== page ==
The Emperor’s New Groove Review

I’m probably heartless for not loving this movie. Yes, yes, I know, it’s very funny, Kronk pulls the wrong lever and so on. Incredibly droll and a sure-fire knee-slapper, but The Emperor’s New Groove isn’t much more than that. On the surface, it feels like most of the other Disney products. That same animation style, the resigned leading characters who trample their way through a relatively well-paced story in just over an hour, it’s what we’ve all come to expect. But this is one of the few outputs from Disney’s animated branch that I did enjoy. Not to the extent I would’ve expected, but wholesome in its content and crafted well enough to display versatility from a company that have otherwise applied the same plot tropes repeatedly for over six decades.

A star-studded cast brings a nicely rounded vocal range to the film. David Spade and John Goodman have undeniable chemistry, hitting all the expected tropes of the plucky adventurers, the heroes that find themselves coming up short in the face of initial danger, but pulling it together at the last minute to vanquish evil. This time, Yzma (Eartha Kitt) and Kronk (Patrick Warburton) attempt to kill Prince Kuzco (David Spade) with poison, but accidentally turn the man into a llama. It’s that Disney whimsy that I struggle to fully get behind, but I do appreciate its importance here. Spade revels in his leading role, his dialogue could use some work, but that charm and whimsy is present in most of his scenes.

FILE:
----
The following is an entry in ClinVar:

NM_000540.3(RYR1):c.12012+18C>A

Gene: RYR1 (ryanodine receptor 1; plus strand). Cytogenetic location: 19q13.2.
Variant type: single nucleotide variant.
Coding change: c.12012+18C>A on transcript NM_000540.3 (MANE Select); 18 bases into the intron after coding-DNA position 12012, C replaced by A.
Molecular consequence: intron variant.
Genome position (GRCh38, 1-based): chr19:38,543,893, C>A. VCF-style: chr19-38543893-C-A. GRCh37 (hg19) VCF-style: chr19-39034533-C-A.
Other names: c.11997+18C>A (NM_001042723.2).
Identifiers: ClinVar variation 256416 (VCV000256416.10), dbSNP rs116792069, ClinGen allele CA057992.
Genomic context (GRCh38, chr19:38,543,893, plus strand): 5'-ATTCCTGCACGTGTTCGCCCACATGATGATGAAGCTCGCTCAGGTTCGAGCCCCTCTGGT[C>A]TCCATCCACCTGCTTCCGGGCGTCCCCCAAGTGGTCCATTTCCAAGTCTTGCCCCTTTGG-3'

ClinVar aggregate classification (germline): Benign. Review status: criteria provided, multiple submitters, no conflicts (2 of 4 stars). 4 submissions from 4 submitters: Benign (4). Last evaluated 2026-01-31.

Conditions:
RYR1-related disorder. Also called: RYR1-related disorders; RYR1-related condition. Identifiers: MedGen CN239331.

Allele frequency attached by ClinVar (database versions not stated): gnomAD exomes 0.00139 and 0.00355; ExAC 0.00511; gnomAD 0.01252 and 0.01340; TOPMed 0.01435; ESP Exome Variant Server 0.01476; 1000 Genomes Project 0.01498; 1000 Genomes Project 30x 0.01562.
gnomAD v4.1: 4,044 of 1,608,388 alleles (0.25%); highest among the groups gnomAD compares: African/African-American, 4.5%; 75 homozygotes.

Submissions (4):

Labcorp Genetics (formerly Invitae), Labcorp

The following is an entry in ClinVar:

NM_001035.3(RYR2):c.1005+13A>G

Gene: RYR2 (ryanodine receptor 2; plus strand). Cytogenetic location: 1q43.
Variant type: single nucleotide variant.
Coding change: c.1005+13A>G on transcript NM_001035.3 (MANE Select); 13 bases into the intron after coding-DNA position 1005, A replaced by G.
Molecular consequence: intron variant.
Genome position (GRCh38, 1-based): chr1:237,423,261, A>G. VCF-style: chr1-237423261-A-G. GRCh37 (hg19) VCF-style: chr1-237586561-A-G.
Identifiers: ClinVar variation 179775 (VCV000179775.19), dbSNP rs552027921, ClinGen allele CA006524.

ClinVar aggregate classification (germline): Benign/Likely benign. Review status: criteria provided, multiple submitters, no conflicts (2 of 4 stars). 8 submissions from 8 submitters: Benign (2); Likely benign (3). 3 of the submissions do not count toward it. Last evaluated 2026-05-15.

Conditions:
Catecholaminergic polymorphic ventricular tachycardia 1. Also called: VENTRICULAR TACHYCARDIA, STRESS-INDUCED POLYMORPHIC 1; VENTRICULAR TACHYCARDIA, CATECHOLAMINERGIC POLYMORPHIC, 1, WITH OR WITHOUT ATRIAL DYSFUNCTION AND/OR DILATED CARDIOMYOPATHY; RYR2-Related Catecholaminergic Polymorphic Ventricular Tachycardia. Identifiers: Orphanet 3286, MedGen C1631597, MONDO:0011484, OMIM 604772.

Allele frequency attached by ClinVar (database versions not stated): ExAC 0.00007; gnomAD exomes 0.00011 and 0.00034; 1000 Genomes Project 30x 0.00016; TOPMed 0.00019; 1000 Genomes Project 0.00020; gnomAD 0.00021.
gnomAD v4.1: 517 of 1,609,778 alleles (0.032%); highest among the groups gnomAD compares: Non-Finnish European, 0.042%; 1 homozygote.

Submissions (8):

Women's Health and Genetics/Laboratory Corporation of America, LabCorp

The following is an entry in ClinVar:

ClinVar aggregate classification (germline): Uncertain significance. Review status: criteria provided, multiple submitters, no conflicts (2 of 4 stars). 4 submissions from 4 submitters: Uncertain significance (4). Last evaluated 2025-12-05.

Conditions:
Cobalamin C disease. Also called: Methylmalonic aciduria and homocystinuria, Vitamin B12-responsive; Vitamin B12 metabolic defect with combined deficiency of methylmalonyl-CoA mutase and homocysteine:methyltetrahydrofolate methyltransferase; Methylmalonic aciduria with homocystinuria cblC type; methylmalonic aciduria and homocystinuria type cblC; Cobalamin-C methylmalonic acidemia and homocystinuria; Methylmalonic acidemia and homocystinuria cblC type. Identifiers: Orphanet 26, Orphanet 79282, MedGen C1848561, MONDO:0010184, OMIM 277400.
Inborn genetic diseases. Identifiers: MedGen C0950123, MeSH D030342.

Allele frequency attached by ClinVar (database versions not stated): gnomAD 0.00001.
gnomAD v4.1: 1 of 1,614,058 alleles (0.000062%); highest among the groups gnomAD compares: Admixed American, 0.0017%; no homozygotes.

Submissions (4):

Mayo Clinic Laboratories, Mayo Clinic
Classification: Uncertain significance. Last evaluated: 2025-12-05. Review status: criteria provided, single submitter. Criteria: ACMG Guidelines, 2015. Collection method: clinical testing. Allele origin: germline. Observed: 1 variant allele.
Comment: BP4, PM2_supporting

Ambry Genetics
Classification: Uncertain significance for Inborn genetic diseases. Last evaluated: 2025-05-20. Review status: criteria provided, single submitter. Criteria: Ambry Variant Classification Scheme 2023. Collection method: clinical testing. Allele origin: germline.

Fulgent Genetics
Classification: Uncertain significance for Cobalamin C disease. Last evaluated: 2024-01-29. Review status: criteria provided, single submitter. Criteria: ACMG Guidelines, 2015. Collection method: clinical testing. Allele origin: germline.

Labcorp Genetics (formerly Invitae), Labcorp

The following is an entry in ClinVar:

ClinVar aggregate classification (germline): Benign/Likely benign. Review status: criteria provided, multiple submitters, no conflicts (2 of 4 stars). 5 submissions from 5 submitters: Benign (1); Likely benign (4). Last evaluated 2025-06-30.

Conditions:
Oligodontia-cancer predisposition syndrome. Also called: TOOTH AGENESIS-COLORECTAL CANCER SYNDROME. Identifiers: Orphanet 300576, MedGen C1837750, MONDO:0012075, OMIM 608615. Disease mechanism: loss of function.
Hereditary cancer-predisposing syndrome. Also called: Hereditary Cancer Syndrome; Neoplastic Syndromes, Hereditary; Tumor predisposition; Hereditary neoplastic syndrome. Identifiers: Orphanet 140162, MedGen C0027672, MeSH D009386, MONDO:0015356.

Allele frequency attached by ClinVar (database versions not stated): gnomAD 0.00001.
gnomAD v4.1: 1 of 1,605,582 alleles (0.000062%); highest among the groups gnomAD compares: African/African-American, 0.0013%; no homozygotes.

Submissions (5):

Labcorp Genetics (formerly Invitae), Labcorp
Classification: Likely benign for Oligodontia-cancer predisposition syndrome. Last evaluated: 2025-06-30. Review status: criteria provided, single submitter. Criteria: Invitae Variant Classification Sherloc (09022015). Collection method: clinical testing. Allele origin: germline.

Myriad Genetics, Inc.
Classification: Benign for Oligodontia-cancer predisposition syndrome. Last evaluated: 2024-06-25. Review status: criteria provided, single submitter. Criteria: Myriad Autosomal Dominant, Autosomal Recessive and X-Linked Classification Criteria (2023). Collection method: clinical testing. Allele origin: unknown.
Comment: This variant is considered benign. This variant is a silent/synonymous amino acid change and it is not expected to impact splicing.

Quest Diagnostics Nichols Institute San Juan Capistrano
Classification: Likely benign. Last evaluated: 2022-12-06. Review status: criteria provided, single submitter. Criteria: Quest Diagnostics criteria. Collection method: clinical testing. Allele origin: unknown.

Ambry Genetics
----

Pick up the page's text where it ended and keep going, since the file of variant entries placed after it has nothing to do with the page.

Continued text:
Considering director Mark Dindal went on to create Chicken Little, it’s clear that his first 21st-century film is his best. Dindal doesn’t have much to say or offer to his audience, but he leads us through some undeniably strong set-pieces. Most of the humour comes from Kronk, and Kronk alone. The best lines are fed to the gullible, feckless fall-guy, and it does wonders for the narrative. Leaving the comic undertones away from the leading narrative, we’ve got a clear back and forth between plot enhancement and charming, light comedy. Strangely, the two can’t be churned together, but at least there’s more than the average amount of well-written gags.

It’s completely harmless, I didn’t love it, nor did I hate it. Entirely indifferent to this one, I enjoyed it whilst it was on, but I’m not sorry it stopped. Cute animation, far better than most of the other offerings I’ve seen from Disney, but that’s not a high bar to pass. I hate their optimism, and how their plots are just a quick change in scenery and character design change. All the comforts and shortcomings of the standard Disney flick are present within The Emperor’s New Groove, but thanks to some very light performances and even lighter writing, it comes across as a relatively enjoyable time that isn’t without its strong moments.

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